Ireland enjoys extremely good relations with South Africa. Our development programme started in 1994 at the end of apartheid. We have supported the Government and civil society organisations to deliver services to poor and disadvantaged communities who remain trapped in poverty, particularly those who are affected by HIV and AIDS and gender-based violence.
Ireland and the Irish people have a long and strong connection with South Africa. We have had an aid programme there since 1994 when the country underwent a transition from apartheid to democracy. Previously, support was provided to Irish missionaries and anti-apartheid groups.
The development context in South Africa differs to that of the other Irish Aid country programme in Africa. It is classified as a middle-income country but continues to suffer from the legacy of apartheid with marked inequalities. Our programme in South Africa is built on the principles of respect and mutual accountability.
We are currently implementing the third of three 1 year country strategies. A new multi-year country strategy for South Africa is currently being developed. Irish Aid’s current support focuses on an integrated approach to tackling HIV and AIDS and gender-based violence, to addressing skills and capacity deficits in South Africa as well as promoting economic development.This aligns with the approach set out in the Africa Strategy. Through our Embassy in Pretoria we will be working to build a deeper economic partnership between Ireland and South Africa. Enterprise Ireland established an office in Johannesburg in 2012 - its first office in sub-Saharan Africa.
South Africa is the second largest economy on the African continent, recently surpassed by Nigeria. It has abundant natural and mineral resources, a relatively sophisticated infrastructure, and a well-developed private sector. The Government is undertaking a number of initiatives to promote economic growth, in particular, addressing the critical skills gaps in the country. Lack of inward investment and poorly-skilled personnel is a serious impediment to South Africa’s growth as a developed economy
Inequality and the delivery of basic services to all citizens remain major challenges for the Government. South Africa has been severely affected by HIV and AIDS, with an estimated 17.9% of the adult population (people aged 15-49 years) living with HIV in 2014.
The strain of this high prevalence rate on already poor health facilities and the burden on social services is immense. The impact of HIV and AIDS is most severely felt by the poor people, particularly vulnerable groups such as women, children and the elderly.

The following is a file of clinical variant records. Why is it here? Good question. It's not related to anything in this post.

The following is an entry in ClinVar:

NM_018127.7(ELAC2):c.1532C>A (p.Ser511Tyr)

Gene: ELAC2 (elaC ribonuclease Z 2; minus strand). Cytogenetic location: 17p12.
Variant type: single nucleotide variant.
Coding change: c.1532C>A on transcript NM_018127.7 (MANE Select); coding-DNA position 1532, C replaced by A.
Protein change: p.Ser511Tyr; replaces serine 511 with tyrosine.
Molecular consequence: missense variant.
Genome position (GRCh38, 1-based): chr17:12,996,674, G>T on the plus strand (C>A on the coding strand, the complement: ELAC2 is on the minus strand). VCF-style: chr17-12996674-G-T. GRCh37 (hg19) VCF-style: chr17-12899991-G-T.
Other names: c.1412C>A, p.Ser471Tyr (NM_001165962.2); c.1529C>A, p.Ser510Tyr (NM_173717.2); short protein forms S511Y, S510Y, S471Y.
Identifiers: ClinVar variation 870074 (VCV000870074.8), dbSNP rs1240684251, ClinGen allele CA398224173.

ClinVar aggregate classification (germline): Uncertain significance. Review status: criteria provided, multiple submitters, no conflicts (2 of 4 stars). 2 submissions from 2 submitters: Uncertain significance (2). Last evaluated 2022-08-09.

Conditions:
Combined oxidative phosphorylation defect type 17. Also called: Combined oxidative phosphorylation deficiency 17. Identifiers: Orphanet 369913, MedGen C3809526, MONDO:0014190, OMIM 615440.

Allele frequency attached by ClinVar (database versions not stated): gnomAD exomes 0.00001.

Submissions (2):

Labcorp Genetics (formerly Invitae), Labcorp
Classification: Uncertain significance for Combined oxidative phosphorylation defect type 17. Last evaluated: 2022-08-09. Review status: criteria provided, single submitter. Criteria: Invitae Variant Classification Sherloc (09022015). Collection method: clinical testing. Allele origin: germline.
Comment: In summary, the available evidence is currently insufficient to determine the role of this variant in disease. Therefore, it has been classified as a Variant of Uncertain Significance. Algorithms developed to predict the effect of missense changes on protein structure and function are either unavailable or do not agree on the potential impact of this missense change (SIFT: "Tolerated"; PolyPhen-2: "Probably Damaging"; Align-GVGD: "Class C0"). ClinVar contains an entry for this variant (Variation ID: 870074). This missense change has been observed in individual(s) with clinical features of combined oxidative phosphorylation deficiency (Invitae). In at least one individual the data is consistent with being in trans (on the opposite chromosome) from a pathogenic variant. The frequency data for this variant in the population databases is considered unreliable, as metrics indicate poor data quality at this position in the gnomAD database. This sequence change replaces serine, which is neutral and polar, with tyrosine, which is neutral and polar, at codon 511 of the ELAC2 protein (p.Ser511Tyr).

Linked to the pandemic are the high levels of rape and domestic abuse that are prevalent in South Africa. In this regard, the country also experiences extremely high levels of violence, in particular, gender-based violence, which aggravates the incidence and vulnerability to HIV and severely impacts on women and girls.
Responding to the needs of people affected by HIV and AIDS
Our main focus is on addressing the needs of the most vulnerable people and communities affected by HIV.
This includes supporting a wide range of activities across a number of NGO partners with a broad geographic spread throughout the country, including home-based care, livelihoods, sexual reproductive health and support to orphans and other vulnerable children
We channel support through pooled funding instruments established with like-minded donor partners. .
Strengthening the health system
A second priority is rebuilding the health system services, which have been severely impacted in recent years.
In 2015 we will we will contribute to a new pooled funding instrument which will be established with donor partners and in partnership with the Zimbabwean Ministry of Health and Child Welfare, to continue to support the restoration of public health structures..
Job Creation in Agri-Business
A new partnership has been established to explore opportunities to promote good business practices in the agri-business sector with a view to stimulating job creation.
Find out how the Joint Consortium on Gender Based Violence is contributing to tackling this issue in South Africa.